So, What Can I Do?

Friends and colleagues of the theatre (and elsewhere), 


More and more I am hearing about situations in rehearsals halls where women are feeling unsafe. More and more situations where women are being sexually assaulted by bosses and co-workers. More and more situations where victim blaming, slut shaming, denial of responsibility and gossip are the norm in rehearsal hall. More and more situations where people feel that they are being forced to choose between being and ally and speaking up for survivors and personal economic resources. A big mouth or a job is a rough spot to put a person in. 

So there you are; in that rehearsal hall, hearing about lying sluts and family worries and benefit of the doubt. What do you do? What do you say? 


These accusations are made because they are things that happened. Often the police are not involved for a variety reasons that are often not any of your business. But they happened. And most of us can prove it.

Second, you can do nothing. Nothing is always an option. It's not ideal but it's well within your rights. You can remain silent and hold onto your job and potentially career and I respect that; honestly, I get it. 

But there are options beyond nothing.  

If you see it happen or someone discloses to you. Support the victim however they ask and if they ask don't back down. Go as far as they need. Go as far as you feel comfortable. 

If you don't feel comfortable holding an abuser accountable ask for the hall to be work talk only zone. Respectfully ask all your colleagues to keep their personal lives personal and not for rehearsal hours. It might not make you very popular and you might have to eat lunch alone but chances are you can find someone who appreciates the request and that way the gossip is silenced. 

You can hold people accountable for their victim blaming and begging for the benefit of the doubt. Ask them why they need it? Ask them why they are talking about women this way? Say words like victim blaming and gas lighting . Challenge them when they call ex lovers crazy bitches. And do this in all situations of misogyny and slut shaming; do this when others are gossiping about survivors.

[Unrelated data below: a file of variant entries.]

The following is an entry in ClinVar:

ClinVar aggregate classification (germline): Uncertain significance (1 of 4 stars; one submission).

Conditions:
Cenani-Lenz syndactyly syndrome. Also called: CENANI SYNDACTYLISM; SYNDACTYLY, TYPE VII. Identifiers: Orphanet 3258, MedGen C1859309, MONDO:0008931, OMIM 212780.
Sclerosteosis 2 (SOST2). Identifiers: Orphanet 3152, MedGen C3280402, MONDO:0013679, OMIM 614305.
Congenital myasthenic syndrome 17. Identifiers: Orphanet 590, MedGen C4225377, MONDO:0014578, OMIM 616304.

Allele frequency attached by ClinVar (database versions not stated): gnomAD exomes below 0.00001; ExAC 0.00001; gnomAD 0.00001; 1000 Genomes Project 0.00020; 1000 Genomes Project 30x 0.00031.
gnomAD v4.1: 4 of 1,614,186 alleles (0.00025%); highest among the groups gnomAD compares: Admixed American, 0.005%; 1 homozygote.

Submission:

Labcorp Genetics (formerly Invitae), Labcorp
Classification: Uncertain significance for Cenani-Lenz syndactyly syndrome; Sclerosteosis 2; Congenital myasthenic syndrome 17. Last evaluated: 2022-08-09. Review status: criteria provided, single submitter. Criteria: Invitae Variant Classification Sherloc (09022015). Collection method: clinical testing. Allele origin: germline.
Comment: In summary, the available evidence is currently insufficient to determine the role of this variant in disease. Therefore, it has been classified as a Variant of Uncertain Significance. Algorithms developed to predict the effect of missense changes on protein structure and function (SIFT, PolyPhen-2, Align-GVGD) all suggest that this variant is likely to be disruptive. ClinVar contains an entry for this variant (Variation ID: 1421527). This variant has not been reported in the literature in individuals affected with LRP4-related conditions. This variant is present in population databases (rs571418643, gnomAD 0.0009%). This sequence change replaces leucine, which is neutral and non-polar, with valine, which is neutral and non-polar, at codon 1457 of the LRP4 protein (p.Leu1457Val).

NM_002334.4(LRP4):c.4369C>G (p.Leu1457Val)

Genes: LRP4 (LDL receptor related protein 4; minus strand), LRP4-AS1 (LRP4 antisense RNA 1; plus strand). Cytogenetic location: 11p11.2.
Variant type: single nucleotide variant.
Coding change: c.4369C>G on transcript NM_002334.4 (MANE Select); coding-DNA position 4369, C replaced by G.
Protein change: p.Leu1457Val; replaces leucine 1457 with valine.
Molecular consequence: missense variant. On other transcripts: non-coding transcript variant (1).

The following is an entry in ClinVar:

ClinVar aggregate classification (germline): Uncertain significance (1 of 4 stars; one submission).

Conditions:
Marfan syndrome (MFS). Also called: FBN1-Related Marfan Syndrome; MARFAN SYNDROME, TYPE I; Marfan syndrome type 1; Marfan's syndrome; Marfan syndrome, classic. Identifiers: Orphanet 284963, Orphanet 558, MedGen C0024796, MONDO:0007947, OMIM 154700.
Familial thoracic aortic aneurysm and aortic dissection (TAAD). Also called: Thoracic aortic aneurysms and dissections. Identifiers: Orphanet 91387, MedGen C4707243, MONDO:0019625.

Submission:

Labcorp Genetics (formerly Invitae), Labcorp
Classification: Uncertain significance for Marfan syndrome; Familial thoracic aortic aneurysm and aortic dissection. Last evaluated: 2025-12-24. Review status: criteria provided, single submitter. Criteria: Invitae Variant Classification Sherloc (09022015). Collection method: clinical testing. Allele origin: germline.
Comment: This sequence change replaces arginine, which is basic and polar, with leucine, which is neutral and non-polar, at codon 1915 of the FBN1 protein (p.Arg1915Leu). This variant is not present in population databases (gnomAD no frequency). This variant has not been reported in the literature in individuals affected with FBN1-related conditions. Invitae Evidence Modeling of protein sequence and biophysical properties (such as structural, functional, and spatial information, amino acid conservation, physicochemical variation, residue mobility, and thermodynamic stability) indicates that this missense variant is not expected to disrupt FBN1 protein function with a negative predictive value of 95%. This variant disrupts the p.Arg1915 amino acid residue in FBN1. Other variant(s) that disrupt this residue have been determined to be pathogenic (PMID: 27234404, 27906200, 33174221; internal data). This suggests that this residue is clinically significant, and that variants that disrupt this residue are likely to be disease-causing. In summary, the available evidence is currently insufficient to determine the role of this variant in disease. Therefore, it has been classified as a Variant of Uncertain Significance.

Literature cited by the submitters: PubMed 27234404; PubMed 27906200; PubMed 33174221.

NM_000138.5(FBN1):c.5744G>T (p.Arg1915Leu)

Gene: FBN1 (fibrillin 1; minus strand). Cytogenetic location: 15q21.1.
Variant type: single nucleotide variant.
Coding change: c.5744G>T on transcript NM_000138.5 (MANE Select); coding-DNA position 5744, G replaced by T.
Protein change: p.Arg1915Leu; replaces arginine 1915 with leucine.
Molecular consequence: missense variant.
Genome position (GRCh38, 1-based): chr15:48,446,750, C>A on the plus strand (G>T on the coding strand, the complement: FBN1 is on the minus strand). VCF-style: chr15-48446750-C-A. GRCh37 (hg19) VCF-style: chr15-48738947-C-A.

Feeling tough? What if the abuser is your friend? You are in a unique position. Sit down with them. Offer support. Offer to assist them in getting help and making restitution. Many of us are willing to forgive if real remorse and proof of change is evident. You can offer incredible support and kindness to your friend. There are many examples of this happening across the country and it is beautiful. Counselling, support and hope are available for perpetrators as well as their victims. 

I appreciate how hard this will be. But we will all appreciate you doing it even more. 

Are you the boss? In charge of grants or prizes or who gets access to those precious resources? Demand accountability from those you hire and when there are abuse and assault accusations reach out to the community; hire people who express compassion and tenderness in their work and in community social settings. Make abusers demonstrate rehabilitation and give space to those they hurt to feel safe in your theatre.  

Holding people accountable or taking a break from hiring them will not crumble our communities. Instead we will be stronger, safer, more accountable and we will make better work. We will make better work audiences feel safe watching. 

And lastly, again: believe us.